Alternatives? So far, nothing convincing. Stuff targets the 18-to-30 crowd with near-nude females. Boy, there’s an inventive selling approach—somebody ought to pass that on to Playboy. Men’s Vogue? Pardon my male ego, but I’m not interested in being targeted as an afterthought to a woman’s magazine. Why not Elle: Pour Lui? Better Homes: The Bachelor Pad? Modern Bride: The Groom? For the Nervous Nelson audience, Condé Nast might launch Macho. Aftershave ads would offer the gallon or the more economical five-gallon size, pink would be an outlawed color, and features might include spittoon contests while Macho Man sits impatiently outside a ladies’ dressing room, chewing his tobacco and waiting for “the little woman” to emerge.

I’ll miss Cargo a lot. I won’t miss at all the less-than-convincing explanations of why it vanished. In the meantime, I hope someone with moxie, flair and imagination introduces Cargo2. I’ll be one of the first to subscribe.

—Tom Jemielity

George and Hilly

HILLY: We’re living together, we’re enjoying it for the most part—that’s the first step. The next step is, we’ve realized that we both have these issues. I think they’re something we both kind of want to change. I’ve gotten you to the point where you can talk about possibly being engaged—and that we live together. You’ve got me talking and admitting that I drink too much. Yes, it is something that I want to change. But right now, I don’t think that any of these things are going to drastically change. You’re going to continue staying in the apartment and working behind closed doors, and it’s going to be dirty, you’re going to be cranky, and you’re not going to get enough exercise. And I’m going to stay there too and try to be quiet and continue drinking my Sancerre every night until we move into a bigger space.

DR. SELMAN: What did you think of that? She laid it all out.

GEORGE: She’s saying it’s all about the apartment.

DR. SELMAN: You think there’s nothing to it?

GEORGE: I just remember the other night, she just seemed distant, and I had to really interrogate her, practically beat it out of her, saying, “What are you thinking about? What’s wrong? Are you O.K.?” And I finally got her to—

DR. SELMAN: You had to beat it out of her?

GEORGE: Oh, come on.

DR. SELMAN: Those were your words!

GEORGE: I know, on purpose. I had to stop everything, and I’m pleading: “Just tell me what you’re going through, I need to know, I need to know.” And she goes, “I’m thinking about the wicker basket over there. With all your stuff. Please let me go through it and organize it.” That is the opposite of me. ’Cause I don’t—I’m a slob.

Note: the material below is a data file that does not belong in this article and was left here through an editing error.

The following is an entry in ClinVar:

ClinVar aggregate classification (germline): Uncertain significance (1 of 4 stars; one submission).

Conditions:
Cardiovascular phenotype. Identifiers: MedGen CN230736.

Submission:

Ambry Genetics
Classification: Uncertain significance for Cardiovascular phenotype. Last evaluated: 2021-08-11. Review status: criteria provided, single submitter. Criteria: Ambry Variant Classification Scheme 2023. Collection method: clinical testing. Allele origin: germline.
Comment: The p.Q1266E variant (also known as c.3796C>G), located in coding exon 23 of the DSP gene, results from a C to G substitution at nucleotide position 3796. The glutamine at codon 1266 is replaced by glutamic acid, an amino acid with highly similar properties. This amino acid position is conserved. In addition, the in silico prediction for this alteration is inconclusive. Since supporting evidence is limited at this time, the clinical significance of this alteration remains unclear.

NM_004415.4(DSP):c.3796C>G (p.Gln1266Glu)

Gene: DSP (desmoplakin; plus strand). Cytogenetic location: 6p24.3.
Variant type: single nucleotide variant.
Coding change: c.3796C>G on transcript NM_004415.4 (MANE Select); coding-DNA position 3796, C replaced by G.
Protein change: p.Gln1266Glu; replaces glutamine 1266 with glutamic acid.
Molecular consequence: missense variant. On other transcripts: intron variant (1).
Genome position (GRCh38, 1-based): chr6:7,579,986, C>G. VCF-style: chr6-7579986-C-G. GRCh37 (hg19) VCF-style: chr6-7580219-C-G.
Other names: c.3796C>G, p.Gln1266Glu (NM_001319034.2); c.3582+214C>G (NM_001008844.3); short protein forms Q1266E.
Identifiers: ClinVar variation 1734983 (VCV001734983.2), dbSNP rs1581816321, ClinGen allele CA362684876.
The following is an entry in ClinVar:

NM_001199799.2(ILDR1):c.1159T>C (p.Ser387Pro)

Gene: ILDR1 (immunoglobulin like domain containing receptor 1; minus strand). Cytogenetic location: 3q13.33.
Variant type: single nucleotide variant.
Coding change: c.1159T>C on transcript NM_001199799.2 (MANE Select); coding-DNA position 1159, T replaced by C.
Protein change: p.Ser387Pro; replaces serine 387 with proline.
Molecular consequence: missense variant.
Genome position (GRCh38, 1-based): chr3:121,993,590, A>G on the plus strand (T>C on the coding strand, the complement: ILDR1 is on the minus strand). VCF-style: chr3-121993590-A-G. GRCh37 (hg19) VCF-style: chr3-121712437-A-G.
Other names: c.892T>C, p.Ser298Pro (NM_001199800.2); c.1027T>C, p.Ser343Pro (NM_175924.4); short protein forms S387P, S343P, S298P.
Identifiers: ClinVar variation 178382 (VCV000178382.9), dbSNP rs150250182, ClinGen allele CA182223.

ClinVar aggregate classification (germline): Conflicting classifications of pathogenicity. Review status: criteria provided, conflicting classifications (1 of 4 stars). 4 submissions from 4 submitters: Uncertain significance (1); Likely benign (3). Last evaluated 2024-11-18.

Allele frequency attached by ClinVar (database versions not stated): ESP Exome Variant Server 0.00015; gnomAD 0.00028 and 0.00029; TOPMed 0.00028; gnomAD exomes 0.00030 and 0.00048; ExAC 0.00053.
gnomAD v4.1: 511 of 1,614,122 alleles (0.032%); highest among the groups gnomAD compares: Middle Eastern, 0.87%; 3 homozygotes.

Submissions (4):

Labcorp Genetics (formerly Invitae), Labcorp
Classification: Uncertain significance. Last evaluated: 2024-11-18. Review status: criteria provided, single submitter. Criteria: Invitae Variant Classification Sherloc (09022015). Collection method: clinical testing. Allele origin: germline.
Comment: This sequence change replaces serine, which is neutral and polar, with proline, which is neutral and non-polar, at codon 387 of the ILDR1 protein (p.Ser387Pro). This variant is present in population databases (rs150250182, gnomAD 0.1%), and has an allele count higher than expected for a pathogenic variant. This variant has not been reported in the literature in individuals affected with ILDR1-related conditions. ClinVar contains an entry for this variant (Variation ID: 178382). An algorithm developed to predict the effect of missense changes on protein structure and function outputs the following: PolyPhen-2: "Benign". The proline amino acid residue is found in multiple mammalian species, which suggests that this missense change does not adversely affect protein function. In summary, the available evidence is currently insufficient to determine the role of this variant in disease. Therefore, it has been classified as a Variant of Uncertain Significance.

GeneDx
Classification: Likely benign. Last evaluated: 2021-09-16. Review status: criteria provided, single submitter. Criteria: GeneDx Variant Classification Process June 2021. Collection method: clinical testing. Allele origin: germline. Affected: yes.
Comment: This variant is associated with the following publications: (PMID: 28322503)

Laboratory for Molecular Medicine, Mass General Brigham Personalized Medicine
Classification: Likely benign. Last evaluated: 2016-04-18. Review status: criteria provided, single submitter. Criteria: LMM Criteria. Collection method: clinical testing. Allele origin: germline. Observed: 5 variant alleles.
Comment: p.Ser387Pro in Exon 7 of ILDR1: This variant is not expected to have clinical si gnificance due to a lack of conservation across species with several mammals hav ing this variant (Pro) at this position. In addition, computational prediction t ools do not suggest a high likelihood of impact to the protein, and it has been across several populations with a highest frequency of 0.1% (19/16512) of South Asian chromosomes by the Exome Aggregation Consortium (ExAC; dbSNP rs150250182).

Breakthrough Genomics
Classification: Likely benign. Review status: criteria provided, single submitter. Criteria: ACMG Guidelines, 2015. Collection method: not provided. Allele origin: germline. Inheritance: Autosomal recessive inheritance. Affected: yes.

DR. SELMAN: This is good. So you’re finding out things about one another, and if you’re going to successfully live together, you need to be able to accommodate one another. So if she’s saying that the apartment is an absolute pigsty and she can’t live in this environment, then why not do something to change it?

GEORGE: I don’t remember your apartment on Charles Street being so clean all the time!

HILLY: No, it wasn’t. I think it’s not so much about it being spic and span, but about things being in a certain place. That’s what my fantasy is: Hopefully I can find us a duplex where you can walk down or up a flight of stairs, you could close the door, and I’d never have to see that space. But our common area and my bedroom I could keep clean, and he could have his own space and I don’t have to occupy any of it.

DR. SELMAN: You would never go in there?

HILLY: If there’s another place to choose from, probably not. He doesn’t like me going into his room-slash-office, because he thinks I’m looking around.

GEORGE: O.K., all that is great. One thing I’d also like is, in the evening, do things besides going out to dinner and watching movies and drinking. That would be the greatest thing. I’ll pay for it! See a play! Exercise.

HILLY: That’s fine, but another thing we have to agree upon is that it can’t start at 10 p.m., because I have to be up at 6. We can’t go for a run around the reservoir at 10 p.m.

GEORGE: O.K., we’ll have to work on that. I think that would greatly improve our relationship.

HILLY: Another thing is that it does involve a little bit of planning, which I know can be scary.

DR. SELMAN: Let me guess: You’re the one who would put this together.

HILLY: Probably.

GEORGE: Umm ….

HILLY: I mean, I’ve had people say stuff before. A couple times, we’ve showed up at events—granted, they’re events you’ve invited me to, and I’m always happy to go—but we’ll show up at the end of a sit-down dinner, while everyone’s about to get dessert, and we’ll show up to some black-tie event in sneakers and flip-flops or something, which is fine—

GEORGE: I don’t want to go to anything like that anymore.

DR. SELMAN: Black-tie events in sneakers!

GEORGE: I’m talking about cultural stuff. I have this part of me that fancies himself an aesthete.

[ Long silence.]

GEORGE: We had Easter, and I was really uptight that morning.

HILLY: That was funny. We got ready to go to his mother’s, and the day before, I started looking around—because when you go to have lunch at someone’s house, it’s always nice to bring something. Even if it’s something small, like flowers or anything—just a token of your appreciation. Even if the person throws it away, it’s just kind of a nice gesture. Especially because there are two of us going together. I had something in mind, but I couldn’t find it, so at the last minute I decided to just get flowers, and George didn’t want me to bring them. He thought that we looked silly, like we were dressed up like a dressed-up happy couple on Easter doing something that other couples do.

GEORGE: She was carrying these flowers, and she had that bridesmaid look: “Oh, what a beautiful wedding! Somebody release the butterflies!”

HILLY: When we walked out the door to his building, there was a lady standing on the sidewalk, and she said, “Oh, don’t you two just make a beautiful couple? Have a wonderful day!” And George said, “Ohhh—oowww!”

DR. SELMAN: Did you say that to her?